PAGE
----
Keith Topping offers seventeen parameters for Peer Review Typology to help both students and teachers in the peer review process. By following the typology, instructors will be able to better express their expectations for peer review and identify the rhetorical situation. For students, this typology will help them to understand the rhetorical situation and what is expected of them. These parameters identify the objectives (what students are to gain from peer review), focus (is it to be a summary or critique), and place (in or out of class), among several others (Topping 252). By following these parameters, students should have a better understanding of their expectations for peer review.

Yet even with training and preparation, students will only produce high-quality feedback if they maintain interest in OPR (Lin at al.). Instructors, therefore, need to be aware of students’ feelings towards e-peer review. There is a direct correlation between engagement and performance; they more interested students are in OPR, the better they will perform (Lin et al.). One study credits the novelty of OPR for student engagement; when the novelty wears off, students become disengaged (Xu). There must be open communication between teacher and students to identify concerns or lack of interest with e-peer review. Furthermore, instructors should create a venue in which students can discuss their thoughts and attitudes towards writing assignments with each other. Even though this might jeopardize anonymity, creating this open-discussion forum should foster more positive feelings towards both the assignments and OPR (Lin et al.).

Students’ Positions
When students are interested and adequately prepared for OPR, an overwhelming majority of them prefer this approach to traditional peer review. (Lu and Bol; Lin et al.; Robinson). Students claim they like the freedom of e-peer review; they can complete it on their own time and in the comfort of their own homes (Lin et al.). Furthermore, students find themselves staying focused and on task; they aren’t distracted by the social opportunities that develop in face-to-face peer review. Also, they claim that they have more opportunities to reflect on their thoughts before typing them, creating more focused and critical feedback. OPR also helps students retain information better, and fosters computer literacy (Lu and Bol; DiGiovanni and Nagaswami).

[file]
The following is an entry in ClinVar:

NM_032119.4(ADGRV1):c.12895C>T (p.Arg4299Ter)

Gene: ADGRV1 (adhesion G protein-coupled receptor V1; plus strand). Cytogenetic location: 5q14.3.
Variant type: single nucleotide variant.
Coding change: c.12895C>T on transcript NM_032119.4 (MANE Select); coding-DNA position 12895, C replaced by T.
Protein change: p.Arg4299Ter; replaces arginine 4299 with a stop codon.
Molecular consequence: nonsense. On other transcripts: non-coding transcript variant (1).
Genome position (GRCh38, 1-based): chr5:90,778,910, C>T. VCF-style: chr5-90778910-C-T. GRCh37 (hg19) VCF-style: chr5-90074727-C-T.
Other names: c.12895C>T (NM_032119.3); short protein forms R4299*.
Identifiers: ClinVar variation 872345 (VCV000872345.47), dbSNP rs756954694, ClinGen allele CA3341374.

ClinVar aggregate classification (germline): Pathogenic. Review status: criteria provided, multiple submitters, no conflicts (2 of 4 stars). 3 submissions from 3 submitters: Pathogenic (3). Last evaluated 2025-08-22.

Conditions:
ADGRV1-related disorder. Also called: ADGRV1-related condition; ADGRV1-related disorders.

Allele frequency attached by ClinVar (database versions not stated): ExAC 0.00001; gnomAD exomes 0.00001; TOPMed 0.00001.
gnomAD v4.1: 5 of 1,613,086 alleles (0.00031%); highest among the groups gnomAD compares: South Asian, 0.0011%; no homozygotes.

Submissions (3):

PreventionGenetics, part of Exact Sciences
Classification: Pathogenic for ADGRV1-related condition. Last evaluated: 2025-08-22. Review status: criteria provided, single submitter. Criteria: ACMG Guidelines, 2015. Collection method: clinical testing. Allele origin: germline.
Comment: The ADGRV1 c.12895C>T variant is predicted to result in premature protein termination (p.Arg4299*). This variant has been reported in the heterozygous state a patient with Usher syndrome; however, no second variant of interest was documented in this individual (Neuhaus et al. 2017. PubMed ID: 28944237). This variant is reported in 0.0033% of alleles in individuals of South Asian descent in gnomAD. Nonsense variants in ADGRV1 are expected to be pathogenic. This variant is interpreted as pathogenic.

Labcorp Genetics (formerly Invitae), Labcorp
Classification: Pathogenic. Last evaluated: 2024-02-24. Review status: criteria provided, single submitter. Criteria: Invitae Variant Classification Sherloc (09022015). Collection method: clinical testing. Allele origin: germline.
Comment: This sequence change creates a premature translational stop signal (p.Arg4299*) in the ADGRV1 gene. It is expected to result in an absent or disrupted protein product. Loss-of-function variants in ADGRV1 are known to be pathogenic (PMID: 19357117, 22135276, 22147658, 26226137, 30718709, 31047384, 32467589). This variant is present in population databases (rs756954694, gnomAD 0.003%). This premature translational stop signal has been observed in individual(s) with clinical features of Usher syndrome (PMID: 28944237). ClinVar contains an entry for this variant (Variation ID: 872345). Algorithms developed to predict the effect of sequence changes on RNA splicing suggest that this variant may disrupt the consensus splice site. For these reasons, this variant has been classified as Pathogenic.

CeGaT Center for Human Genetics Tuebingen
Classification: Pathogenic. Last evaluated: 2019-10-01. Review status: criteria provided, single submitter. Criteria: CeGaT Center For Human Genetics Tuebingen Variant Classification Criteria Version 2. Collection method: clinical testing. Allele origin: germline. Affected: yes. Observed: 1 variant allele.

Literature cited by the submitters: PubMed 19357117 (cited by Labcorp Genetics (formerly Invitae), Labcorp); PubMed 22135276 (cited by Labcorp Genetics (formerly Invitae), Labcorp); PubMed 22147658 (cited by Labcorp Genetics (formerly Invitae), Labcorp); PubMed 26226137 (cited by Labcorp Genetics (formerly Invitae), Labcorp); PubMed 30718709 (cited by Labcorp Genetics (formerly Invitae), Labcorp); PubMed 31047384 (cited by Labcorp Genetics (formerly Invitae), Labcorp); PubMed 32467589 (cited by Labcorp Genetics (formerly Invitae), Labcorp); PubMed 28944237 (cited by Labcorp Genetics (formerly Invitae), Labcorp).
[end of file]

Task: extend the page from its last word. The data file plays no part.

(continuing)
Implications for Further Research

Because OPR is such a new area of study, much more research is needed to identify the benefits of this approach and to support the procedures that previous research has established to be most efficient. While previous studies have provided excellent insight into the benefits of peer review, there is still much room for study. After reviewing the published literature concerning OPR, I have come up with three areas that further research needs to be conducted:
1.OPR pedagogy—Now that we know the benefits of OPR, we need to know how to teach our students to engage in it. Several studies indicate the importance of OPR, yet none offer suggestions on how to train our students.
2.Maintaining student interest—Studies have shown that maintaining interest is vital for the success of OPR, and highlight what happens when students lost that interest (Lin et al., Xu). With traditional face-to-face peer review, it is easier to take new approaches to maintain interest: Students can read aloud, take the assembly lines approach where each student is responsible for reviewing a specific aspect of the text, and the social relationships built with new group members all help to maintain student interest. Because the social context is removed in OPR, we need to create new ways to keep the students interested. More research is needed in this area to identify pedagogical approaches to keep the students interested.
3.OPR etiquette—Because of the interpersonal relationships that are created in traditional peer review, students are rarely disrespectful to the other group members. But if we take the anonymity approach to OPR—the approach that is deemed to be most efficient—deindividuation might make students victims; reviewers might not consider the writer while giving feedback, only the text. This could potentially lead to overly critical or disrespectful comments, ultimately hurting the OPR process. Researchers must investigate the extent of critical comments and offer an outline for OPR etiquette.

For works cited, see annotated bib.